Start by sautéeing over Meduim High heat a chopped shallot and some fennel in a sauce pan. Let it cook while you're measuring out the rice then add it to the pan to sautée along with the veggies. Add a pinch of salt and stir frequently for about five minutes. The rice will toast and pop and get really nutty. Yum!! Then add the chicken stock and chopped chicken breast. When it comes to a boil, cover it up and lower the heat to medium. Set your timer for 20 minutes then clean your house, bathe the kid, finally change out of your work clothes... or stand and watch it. How you spend this time is totally up to you.
After twenty minutes or so, take the lid off of the pot. There will still be a fair amount of liquid. That's ok. Give it a good stir, taste it to check for seasoning and texture, add salt and pepper of needed or a dollop of butter to make it a little rich... and serve.
Oh yeah!! I had some leftover zucchini. I stirred that in at the last minute.
This is an extremely versatile dish.
- You can use any veggies; if they're raw, sautée them like I did the shallot and fennel. If they're cooked, add them at the end like I did the zucchini.
- You can sub out water or beef or veggie stock for the cooking liquid.
- Chicken isn't the only protein you can cook in the rice. Add thinly sliced beef or sausage, or don't add meat at all.
- Give it a zing! A squeeze of lemon at the end will add a nice lite note, deglaze the pot with wine before adding the cooking liquid, garnish it with hot sauce.
Also, for this recipe I used one one of my standby Trader Joe's buys, Brown Rice Medley. I like its texture and flavor, and so does Lorelei, major plus.
Lorelei and I had a lovely day yesterday. We woke up to blue skies, showered the Ballard Seafood Fest with bubbles blown from our new bubble gun, shared some Salmon Benedict (actually, she let me have a few bites), had a long nap, and ran some errands.
It was a lovely day, indeed at the end of which I really did not want to cook. So we had cheese and crackers, sugar snap peas and Trader Joe's Turkey Meat Balls (my new Go To protein when I don't want to cook) for dinner. It was a simple dinner but one that turned into a great little lesson in counting.
Lorelei likes sugar snap peas, but sometimes she husk is a little much for her, so we opened up the pods to pick out the peas.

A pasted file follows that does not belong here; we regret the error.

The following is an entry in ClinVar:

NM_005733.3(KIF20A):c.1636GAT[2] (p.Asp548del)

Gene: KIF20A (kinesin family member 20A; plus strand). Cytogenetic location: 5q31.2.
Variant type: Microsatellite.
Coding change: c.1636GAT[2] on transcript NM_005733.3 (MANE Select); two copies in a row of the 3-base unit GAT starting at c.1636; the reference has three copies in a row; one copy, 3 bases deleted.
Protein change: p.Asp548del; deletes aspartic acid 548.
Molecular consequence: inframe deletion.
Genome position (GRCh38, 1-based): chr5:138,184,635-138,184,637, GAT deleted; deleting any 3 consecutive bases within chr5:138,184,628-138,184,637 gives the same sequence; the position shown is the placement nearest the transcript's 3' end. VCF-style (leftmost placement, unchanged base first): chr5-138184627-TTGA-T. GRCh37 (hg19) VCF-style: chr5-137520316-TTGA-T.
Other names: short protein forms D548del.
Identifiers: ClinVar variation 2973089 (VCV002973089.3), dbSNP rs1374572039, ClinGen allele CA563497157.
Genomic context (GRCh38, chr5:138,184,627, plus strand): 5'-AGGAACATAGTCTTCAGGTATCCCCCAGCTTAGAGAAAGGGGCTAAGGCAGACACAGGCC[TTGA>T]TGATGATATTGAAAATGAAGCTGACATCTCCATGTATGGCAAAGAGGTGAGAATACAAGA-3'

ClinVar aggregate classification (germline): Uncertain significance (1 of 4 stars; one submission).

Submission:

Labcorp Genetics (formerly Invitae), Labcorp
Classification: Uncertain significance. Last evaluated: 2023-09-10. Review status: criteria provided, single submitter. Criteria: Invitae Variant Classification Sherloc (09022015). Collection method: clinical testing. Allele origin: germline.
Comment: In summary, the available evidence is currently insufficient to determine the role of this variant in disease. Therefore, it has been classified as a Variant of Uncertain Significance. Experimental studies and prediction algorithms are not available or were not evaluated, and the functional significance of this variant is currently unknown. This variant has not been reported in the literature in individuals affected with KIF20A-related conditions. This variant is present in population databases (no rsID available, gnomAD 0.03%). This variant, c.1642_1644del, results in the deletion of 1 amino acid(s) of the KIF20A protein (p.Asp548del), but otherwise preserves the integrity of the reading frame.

This time around, though, was a little different than times before. She started to pluck each pea and count them as she placed them in my hand.
"Waaaannn. Toooooo. Feeeee. Fooooor."
She would then promptly and swiftly slurp them out of my hand.
Dinner doesn't have to be a production every night. Keep some items in your freezer, larder and fridge that can be put together for an easy meal, and give yourself a break if you really don't feel like cooking. Spend that time with your kids, your friends, your family, or just on your own (if you can).
So I'm thinking that while Lorelei is still quite young home cheese making will not be my next hobby. Well, maybe not. It's not that it didn't turn out, because technically it did, but I've been so busy that I just couldn't get around to unsheathing my fromage suspendu, so they were just too dry to enjoy.
This whole thing started when I let some yogurt that I had attempted to make sit too long. I didn't want to waste the milk so I thought I would make some cheese. (Why not?! Right!)
Here's what it looked like when I first hung it.
I first hung it in glasses to allow any liquid to fall. I then hung it between two glasses so that air could circulate around it and dry faster.
Here's what it looked like five days later.
(Please forgive the quality of the 'after' shots. They were taken at 6:00am, pre-coffee)
The flavor was good, but it was too tangy for my taste. I spoke to one of my regulars at the restaurant who is a cheese maker for Beecher's and he said that the only thing I did wrong is not add any salt. If I had the acidity would have been balanced out and it would have been a success.
This was a fun experiment for Lorelei too. I showed her what we were doing from beginning to end. She even helped me unwrap the results... and agreed that they were in fact not a resounding success.
My dear friend, fellow foodie, and single mom of kids who know the seasons for tomatoes, said to me in the wake of my "I'm not an anomaly" blog post A Call to the Table, "Are you kidding?! Who makes their own yogurt?!"
Me, I guess. The problem is, however, I'm still me... I let the yogurt go a couple of days too long. Damn!! Usually I'm game to give it a try, but Lorelei and I have had a bout with a horrible tummy bug the last couple of days that has laid us out, so I wanted to play it safe.
Buuut, not wanting to waste the product, I decided to see if I could make some cheese.
Yes. I said make cheese. Why not?! The milk didn't smell sour. It tasted sweet.
So, I strained the yogurt and I'm now letting it sit for a day or two with the intent of eating it on my morning toast. We'll see how it goes. If it goes well, I'll tell you. If not, I'll share the abridged 'Chronicles of The Food-Minded Mama's bouts with gastro-intestinal disease'. Gorey details omitted of course... this is still a food blog after all.
Here's what it looks like so far. I started the yogurt in some left over Bonne Manan jelly jars (by the way the best damn jelly EVER!). I poured the creamy, goopy goodness into a strainer and let it set for a while (maybe an hour).
Then, (and here's why I love my drawers) I put the strained cream into some cheese cloth (Lord knows what project this was from, and from how many years ago), and suspended it in a glass.
It totally looks like I'm making cheese right? Well, so far it tastes like goat cheese. I'm thinking it'll be something like it. My co-worker mentioned something today about Greek yogurt cheese. Maybe I've stumbled into that. Who knows.
Well, Happy 4th everyone! I'll keep you posted... hopefully not from a hospital bed. Ha!